Through the first five holes, the Blue Devils looked destined for another shaky opening round at the NCAA regionals.
But unlike last year, when Duke shot 33-over-par to put themselves out of contention on the first day, the Blue Devils recovered in the first round and continued their strong play for the rest of the tournament to advance to the NCAA championship after a one-year hiatus from the biggest stage in college golf.
No. 4 seed Duke finished in second place at 10-over-par in the NCAA Baton Rouge Regional at the University Club, comfortably in the top-five position it needed to advance. After sitting 5-over-par through five holes Monday, the Blue Devils closed out the first round with scintillating back nines from Alexander Matlari and Alex Smalley to stand in fourth place at 3-over-par. With an even-par 288 to lead all teams Tuesday, Duke catapulted to second place, and it remained there with a 7-over-par final round to finish eight strokes behind host and then-No. 3 LSU.
Smalley and Chandler Eaton both tied for third at even-par to lead the Blue Devils.
“We have a very good team with a lot of resolve, and they stayed patient,” Duke head coach Jaime Green said. "They knew good players make things happen and they did.”
Matlari and Smalley both used birdies on holes one, three and six—the Blue Devils started the day on hole 10—to shoot 2-under-par on their back nines Monday and lead the team in scoring at 72 and 71, respectively.
On day two, freshman Chandler Eaton carded only one bogey in his round to the tune of a 3-under-par 69. After opening the tournament with bogeys on two of his first three holes and a triple bogey on his back nine, Eaton's performance Tuesday was a dramatic improvement from his 74 Monday.
"He said he just sort of let the birdies come to him. He just played to his spots and when he had a really good number and good club in his hand to attack the flag, he did, but if things were not just quite right or the way he wanted them to be, he was not hesitant to play a little more conservatively," Green said. "If you do that all day long and use not just high-level skill in terms of ball-striking and putting, but patience along with it, a lot of good things can happen.”
Eaton closed out his tournament with a 1-over-par 73 and finished tied with Smalley when his teammate carded a 2-over-par final round.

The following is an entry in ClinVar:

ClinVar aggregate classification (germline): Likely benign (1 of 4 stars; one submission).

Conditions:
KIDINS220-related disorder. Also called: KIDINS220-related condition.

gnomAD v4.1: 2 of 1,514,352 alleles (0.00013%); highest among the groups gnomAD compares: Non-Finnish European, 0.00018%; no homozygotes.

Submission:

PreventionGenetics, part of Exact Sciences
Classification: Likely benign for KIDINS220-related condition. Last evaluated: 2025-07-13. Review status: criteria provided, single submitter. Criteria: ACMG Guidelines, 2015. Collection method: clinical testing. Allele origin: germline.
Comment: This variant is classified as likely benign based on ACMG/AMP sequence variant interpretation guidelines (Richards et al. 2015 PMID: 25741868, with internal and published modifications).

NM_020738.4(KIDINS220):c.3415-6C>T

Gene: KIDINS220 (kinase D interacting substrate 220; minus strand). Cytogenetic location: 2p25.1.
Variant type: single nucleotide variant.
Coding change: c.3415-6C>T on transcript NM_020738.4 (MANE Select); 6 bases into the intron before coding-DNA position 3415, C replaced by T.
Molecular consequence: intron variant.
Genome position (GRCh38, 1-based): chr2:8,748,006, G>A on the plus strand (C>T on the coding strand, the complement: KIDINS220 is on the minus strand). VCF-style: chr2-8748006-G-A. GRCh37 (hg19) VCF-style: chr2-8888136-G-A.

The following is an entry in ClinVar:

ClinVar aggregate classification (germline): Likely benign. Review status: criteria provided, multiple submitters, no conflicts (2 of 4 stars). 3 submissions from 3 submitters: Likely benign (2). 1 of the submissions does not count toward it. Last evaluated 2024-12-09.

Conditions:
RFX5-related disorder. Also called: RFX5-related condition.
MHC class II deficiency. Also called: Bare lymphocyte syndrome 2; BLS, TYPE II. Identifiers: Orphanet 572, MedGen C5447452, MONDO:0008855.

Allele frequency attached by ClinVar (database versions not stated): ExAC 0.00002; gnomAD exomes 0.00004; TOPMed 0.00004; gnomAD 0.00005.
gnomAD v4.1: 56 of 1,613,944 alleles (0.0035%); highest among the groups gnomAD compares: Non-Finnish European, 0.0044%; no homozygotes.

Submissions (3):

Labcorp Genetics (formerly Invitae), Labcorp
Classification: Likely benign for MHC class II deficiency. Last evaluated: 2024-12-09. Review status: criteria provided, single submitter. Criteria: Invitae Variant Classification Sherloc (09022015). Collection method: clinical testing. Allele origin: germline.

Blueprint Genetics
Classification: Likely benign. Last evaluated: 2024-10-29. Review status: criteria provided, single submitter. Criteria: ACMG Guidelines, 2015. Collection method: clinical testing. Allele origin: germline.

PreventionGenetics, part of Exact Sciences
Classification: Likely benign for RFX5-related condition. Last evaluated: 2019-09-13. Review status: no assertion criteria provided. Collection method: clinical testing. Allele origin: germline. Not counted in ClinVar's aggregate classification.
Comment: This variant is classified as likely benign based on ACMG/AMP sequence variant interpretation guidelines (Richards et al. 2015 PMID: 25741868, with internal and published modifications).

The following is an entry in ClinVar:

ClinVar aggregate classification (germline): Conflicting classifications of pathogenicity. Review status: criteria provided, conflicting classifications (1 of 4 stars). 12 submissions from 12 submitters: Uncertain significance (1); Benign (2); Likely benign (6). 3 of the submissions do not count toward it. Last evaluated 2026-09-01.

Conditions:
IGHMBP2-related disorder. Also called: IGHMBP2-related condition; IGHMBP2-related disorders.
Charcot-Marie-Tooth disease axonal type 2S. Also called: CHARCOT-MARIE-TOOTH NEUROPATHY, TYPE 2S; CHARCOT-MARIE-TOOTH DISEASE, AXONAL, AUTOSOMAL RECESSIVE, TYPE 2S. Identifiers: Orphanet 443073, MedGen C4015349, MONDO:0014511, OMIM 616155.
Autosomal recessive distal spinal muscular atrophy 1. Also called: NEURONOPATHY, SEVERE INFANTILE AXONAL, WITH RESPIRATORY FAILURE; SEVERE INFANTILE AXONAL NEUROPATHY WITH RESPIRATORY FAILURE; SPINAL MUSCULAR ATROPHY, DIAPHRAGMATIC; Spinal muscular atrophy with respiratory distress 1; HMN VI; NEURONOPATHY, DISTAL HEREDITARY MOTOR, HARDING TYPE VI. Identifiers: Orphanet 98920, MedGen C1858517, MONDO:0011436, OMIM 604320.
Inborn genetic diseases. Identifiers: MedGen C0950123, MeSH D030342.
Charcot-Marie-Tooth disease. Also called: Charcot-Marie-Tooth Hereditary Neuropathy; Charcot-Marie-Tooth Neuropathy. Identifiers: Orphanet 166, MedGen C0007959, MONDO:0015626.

Smalley has now finished in the top 10 in four of his last five tournaments, including three top-five finishes. He entered Wednesday's final round tied for second with the top collegiate golfer in the country, No. 9 Oregon’s Wyndham Clark, who finished at 3-under-par, one stroke behind No. 2 Sam Burns from the Tigers.
"[Smalley] has played fantastic golf for a long period of time. He was a good player when he came to Duke and has gotten better and better with each passing month and tournament,” Green said. "He, like his teammates, had a look in his eye that he was going to get something done this week and you can tell a little from his facial expression that he knew it was serious business."
Matlari, after posting an even-par 72 on the first day, struggled to rounds of 79 and 75 to finish tied for 35th at 10-over-par. Luckily for Duke, however, Matt Oshrine and Jake Shuman came through in the second round to ensure that the team score remained low. Following a 77 Monday, Oshrine bounced back to shoot a 2-over-par 74 Tuesday to match Shuman, who sandwiched his middle round with scores of 74 and 79.
Oshrine finished tied for 24th at 8-over-par, and Shuman finished last among the Blue Devils in 39th place at 11-over-par.
Having passed the regionals test, Duke will head to Rich Harvest Farms in Sugar Grove, Ill., to compete for the NCAA championship May 26-31. In 2015, the Blue Devils tied for 24th at The Concession Golf Club in Bradenton, Fla.
The 30 qualifying teams from the six regionals will play three days of stroke play before the field gets cut down to 15 teams. The 15 teams will then play another 18 holes to determine the seeding for an eight-team match play bracket that will ultimately decide the national champion.
“Our hopes are to compete for the national championship. That is why we go. Our guys are not just satisfied to show up,” Green said. "They did a terrific job to be so competitive as quickly as they did with the very strong field. The only other thing we are going to try to do to get in preparation for this golf course is to get out early. Maybe a day or two days earlier than our practice round just to play a little bit more on northern-style grasses."